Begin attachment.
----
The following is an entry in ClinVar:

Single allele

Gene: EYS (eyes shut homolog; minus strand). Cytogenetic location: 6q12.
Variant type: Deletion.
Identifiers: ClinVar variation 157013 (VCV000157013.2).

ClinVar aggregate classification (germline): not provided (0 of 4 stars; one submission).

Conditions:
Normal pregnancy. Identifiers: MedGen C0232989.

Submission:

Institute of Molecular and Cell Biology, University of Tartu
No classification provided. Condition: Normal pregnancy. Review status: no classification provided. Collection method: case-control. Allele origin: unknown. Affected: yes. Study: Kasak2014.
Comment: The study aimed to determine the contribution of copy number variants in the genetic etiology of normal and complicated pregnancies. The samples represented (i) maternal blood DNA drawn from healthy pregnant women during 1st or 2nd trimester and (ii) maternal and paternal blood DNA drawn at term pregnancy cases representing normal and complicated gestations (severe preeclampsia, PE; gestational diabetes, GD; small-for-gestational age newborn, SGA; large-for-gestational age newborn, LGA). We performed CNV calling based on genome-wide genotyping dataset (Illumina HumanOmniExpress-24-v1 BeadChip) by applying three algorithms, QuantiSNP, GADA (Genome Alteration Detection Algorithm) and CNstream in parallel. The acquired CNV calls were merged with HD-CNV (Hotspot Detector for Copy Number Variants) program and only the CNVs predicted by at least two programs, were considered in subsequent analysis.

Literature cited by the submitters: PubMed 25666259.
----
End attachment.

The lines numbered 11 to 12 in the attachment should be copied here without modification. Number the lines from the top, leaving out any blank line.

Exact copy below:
No classification provided. Condition: Normal pregnancy. Review status: no classification provided. Collection method: case-control. Allele origin: unknown. Affected: yes. Study: Kasak2014.
Comment: The study aimed to determine the contribution of copy number variants in the genetic etiology of normal and complicated pregnancies. The samples represented (i) maternal blood DNA drawn from healthy pregnant women during 1st or 2nd trimester and (ii) maternal and paternal blood DNA drawn at term pregnancy cases representing normal and complicated gestations (severe preeclampsia, PE; gestational diabetes, GD; small-for-gestational age newborn, SGA; large-for-gestational age newborn, LGA). We performed CNV calling based on genome-wide genotyping dataset (Illumina HumanOmniExpress-24-v1 BeadChip) by applying three algorithms, QuantiSNP, GADA (Genome Alteration Detection Algorithm) and CNstream in parallel. The acquired CNV calls were merged with HD-CNV (Hotspot Detector for Copy Number Variants) program and only the CNVs predicted by at least two programs, were considered in subsequent analysis.